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The Taliban say they will rule Afghanistan according to a strict interpretation of Islam’s legal system called Sharia law.
The group claimed victory after taking over the capital Kabul, bringing to an end almost two decades of a US-led coalition’s presence in the country.
What’s happening in Afghanistan?
In the first press briefing after taking control, a Taliban spokesman said issues such as the media and women’s rights would be respected “within the framework of Islamic law”, but the group has not yet provided any details of what that will mean in practice.
Nobel Peace Prize winner Malala Yousafzai – who was shot aged 15 by the Taliban for campaigning for girls’ education in Pakistan – has warned the Taliban’s interpretation of Sharia law could be disastrous for the safety of women and girls in the country.
“I had the opportunity to talk to a few activists in Afghanistan, including women’s rights activists, and they are sharing their concern that they are not sure what their life is going to be like,” she told the BBC.
“A lot of them remember what was happening in 1996-2001, and they are deeply worried about their safety, their rights, their protection [and] their access to school.”
When the Taliban were last in power, women were not allowed to work or have an education. From the age of eight, girls had to wear a burka, and women were only allowed out chaperoned by a male relative. Women who disobeyed the rules were publicly flogged.
What is Sharia?
Sharia law is Islam’s legal system. It is derived from both the Koran, Islam’s central text, and fatwas – the rulings of Islamic scholars.
Sharia literally means “the clear, well-trodden path to water”.
Sharia law acts as a code for living that all Muslims should adhere to, including prayers, fasting and donations to the poor.
It aims to help Muslims understand how they should lead every aspect of their lives according to God’s wishes.
What does this mean in practice?
Sharia can inform every aspect of daily life for a Muslim.
For example, a Muslim wondering what to do if their colleagues invite them to the pub after work may turn to a Sharia scholar for advice to ensure they act within the legal framework of their religion.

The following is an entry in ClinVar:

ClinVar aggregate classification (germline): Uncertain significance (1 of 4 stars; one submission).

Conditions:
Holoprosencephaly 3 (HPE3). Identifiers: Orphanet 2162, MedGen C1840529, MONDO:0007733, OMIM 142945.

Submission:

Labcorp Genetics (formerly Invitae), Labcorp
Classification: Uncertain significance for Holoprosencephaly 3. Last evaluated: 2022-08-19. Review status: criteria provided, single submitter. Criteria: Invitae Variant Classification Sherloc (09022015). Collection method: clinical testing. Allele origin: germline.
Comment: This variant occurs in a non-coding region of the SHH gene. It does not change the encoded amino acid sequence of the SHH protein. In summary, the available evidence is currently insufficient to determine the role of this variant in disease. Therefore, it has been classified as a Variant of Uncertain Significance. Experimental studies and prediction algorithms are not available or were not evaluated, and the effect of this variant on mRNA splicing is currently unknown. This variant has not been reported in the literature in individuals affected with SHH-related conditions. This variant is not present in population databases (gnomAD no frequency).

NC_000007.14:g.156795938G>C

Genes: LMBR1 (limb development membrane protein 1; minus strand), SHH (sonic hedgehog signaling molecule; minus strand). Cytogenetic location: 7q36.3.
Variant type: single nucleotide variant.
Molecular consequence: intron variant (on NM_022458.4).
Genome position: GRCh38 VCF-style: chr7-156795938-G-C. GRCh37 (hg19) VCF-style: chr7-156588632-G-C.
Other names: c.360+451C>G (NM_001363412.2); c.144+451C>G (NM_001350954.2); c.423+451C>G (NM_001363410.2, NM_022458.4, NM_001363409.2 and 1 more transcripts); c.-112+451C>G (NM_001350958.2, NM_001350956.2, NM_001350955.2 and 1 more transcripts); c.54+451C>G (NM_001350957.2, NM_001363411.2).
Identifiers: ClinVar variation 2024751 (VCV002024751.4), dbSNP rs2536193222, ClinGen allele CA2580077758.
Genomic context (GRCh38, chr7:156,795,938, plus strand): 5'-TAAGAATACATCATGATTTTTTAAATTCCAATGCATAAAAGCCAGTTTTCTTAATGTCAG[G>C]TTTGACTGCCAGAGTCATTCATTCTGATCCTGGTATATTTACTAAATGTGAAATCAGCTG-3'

Other areas of daily life where Muslims may turn to Sharia for guidance include family law, finance and business.
What are some of the tough punishments?
Sharia law divides offences into two general categories: “hadd” offences, which are serious crimes with set penalties, and “tazir” crimes, where the punishment is left to the discretion of the judge.
Hadd offences include theft, which can be punishable by amputating the offender’s hand, and adultery, which can carry the penalty of death by stoning.
Some Islamic organisations have argued that there are many safeguards and a high burden of proof in the application of hadd penalties.
The UN has spoken out against death by stoning, saying it “constitutes torture or other cruel, inhuman or degrading treatment or punishment and is thus clearly prohibited”.
Not all Muslim countries adopt or enforce such punishments for hadd offences, and surveys have suggested attitudes of Muslims to harsh penalties for such offences vary widely.
Can Muslims be executed for converting?
Apostasy, or leaving the faith, is a very controversial issue in the Muslim world and experts say the majority of scholars believe it is punishable by death.
But a minority of Muslim thinkers, particularly those engaged with Western societies, argue that the reality of the modern world means the “punishment” should be left to God – and that Islam itself is not threatened by apostasy.
The Koran itself declares there is “no compulsion” in religion.
How are rulings made?
Like any legal system, Sharia is complex and its practice is entirely reliant on the quality and training of experts.
Islamic jurists issue guidance and rulings. Guidance that is considered a formal legal ruling is called a fatwa.
There are five different schools of Sharia law. There are four Sunni doctrines: Hanbali, Maliki, Shafi’i and Hanafi, and one Shia doctrine, Shia Jaafari.
The five doctrines differ in how literally they interpret the texts from which Sharia law is derived.